remote worker

Securing your business’ remote workforce: part 1

With novel coronavirus (COVID-19) creating more demand for companies to facilitate remote work capabilities for employees, security must be carefully managed. A number of new threat trends are specifically targeting remote workers, including phishing, malware, directed attacks on home networks and more. We have compiled this list of best practices and configurations to avoid to assist your company in managing its remote workforce and maximizing security resilience as a follow-up to our article about preparing your business for remote work. In addition, please review our cybersecurity presentation for SMBs: risks, trends and best practices.

Best remote work practices:

  • For workers that must connect to on-premises resources, such as servers, utilize securely configured VPNs with strong encryption and authentication credentials.
  • Ensure that home workers, wherever possible, use a wired rather than wireless connection to maximize the security, bandwidth and stability of their connection.
  • If wireless is necessary, ensure that the AP or router has the latest firmware and that their equipment has the latest wireless drivers to mitigate the “kr00k” attack vector and other vulnerabilities.
  • Commercial grade endpoint protection to secure machines from attack is ever more important when working in a less secure environment, such as a home network, shared workplace or otherwise.
  • Ensure all workers are able to use multi-factor authentication for as many business accounts as possible. Recommend using an app such as Authy to facilitate that.
  • Because more communications will be by email and other text channels, encourage all workers to authorize any requests, such as money transfers, access, sharing of other information by phone to mitigate phishing and social engineering risks.
  • Have a local and remote backup solution in place with a generous retention policy, encrypted backups and if possible, some level of ransomware detection and mitigation.
  • If workers are storing data on their machines rather than a cloud-driven solution or remote server, migrate to a cloud-driven central data storage and file sharing solution to enhance productivity.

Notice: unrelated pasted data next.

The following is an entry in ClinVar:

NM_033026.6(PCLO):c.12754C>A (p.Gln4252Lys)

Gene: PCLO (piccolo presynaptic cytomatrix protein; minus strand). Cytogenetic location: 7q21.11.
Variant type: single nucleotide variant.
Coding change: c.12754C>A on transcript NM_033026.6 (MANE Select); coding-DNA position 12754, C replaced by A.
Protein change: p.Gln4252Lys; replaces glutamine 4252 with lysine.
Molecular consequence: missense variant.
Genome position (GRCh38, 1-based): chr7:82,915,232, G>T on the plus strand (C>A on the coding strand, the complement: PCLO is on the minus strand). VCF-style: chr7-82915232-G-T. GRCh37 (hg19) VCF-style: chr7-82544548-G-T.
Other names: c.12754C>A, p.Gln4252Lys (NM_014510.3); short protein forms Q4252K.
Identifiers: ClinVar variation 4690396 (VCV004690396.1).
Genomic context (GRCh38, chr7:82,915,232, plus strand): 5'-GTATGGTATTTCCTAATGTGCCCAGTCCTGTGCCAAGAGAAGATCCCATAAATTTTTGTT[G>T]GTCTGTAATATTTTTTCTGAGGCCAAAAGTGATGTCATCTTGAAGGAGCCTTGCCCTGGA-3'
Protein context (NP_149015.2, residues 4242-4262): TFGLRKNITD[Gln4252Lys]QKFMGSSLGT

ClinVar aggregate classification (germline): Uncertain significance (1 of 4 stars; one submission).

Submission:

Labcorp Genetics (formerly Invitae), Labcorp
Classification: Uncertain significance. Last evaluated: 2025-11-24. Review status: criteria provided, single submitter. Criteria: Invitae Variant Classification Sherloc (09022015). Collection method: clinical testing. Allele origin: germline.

• Encourage workers to have wifi hot spots pre-configured that they can enable on their phones in case there are Internet access disruptions.
  • Provide a company contact list with everyone’s email address, phone number and, where applicable, instant messaging so that there are multiple channels of communication available at everyone’s fingertips.
  • Where possible, segment networks, so that workers are on a separate network than other shared devices.
  • Ensure that all the latest security patches are regularly installed for devices, such as Windows updates, MacOS updates, Android and iOS updates.
  • So that IT is able to help remote workers if they run in to problems, have a remote screen sharing / desktop access system in place in advance of sending workers to work from home and test it.
  • If on-premises equipment is important for remote access, ensure that they have ample backup power in case of any interruptions in the form of UPS battery backup. Replace batteries that are older than 2-3 years.
  • Require passwords on all systems, whether phones, tablets or computers.
  • Where sensitive data is being handled, consider upgrading the firewall of your remote workers to a solution that supports intrusion detection and prevention, DNS and IP blacklisting, GeoIP fencing as well as stronger packet inspection capabilities.

Remote work practices to avoid:

  • Do *NOT* use port forwarding to give workers remote access to resources, such as RDP, VNC, file sharing, or otherwise.
  • Avoid the usage of outdated solutions, such as VPNs on routers with outdated firmware that hasn’t patched the latest security issues or where only outdated and vulnerable encryption is available.
  • Communications pertaining to COVID-19 from untrusted sources are likely to be phishing or malware. Do not open any such communications, whether an email, attachment/download, link, instant or text message.
  • Avoid sending any sensitive information over email (or text messages) unless strong encryption (stronger than a password protected Microsoft Office document, for example) is in place. Otherwise it may be compromised.

If your company needs help managing its workforce and a transition to more remote work, please reach out. We can help.

Posted in cybersecurity, Malware, risk management, small business, telework.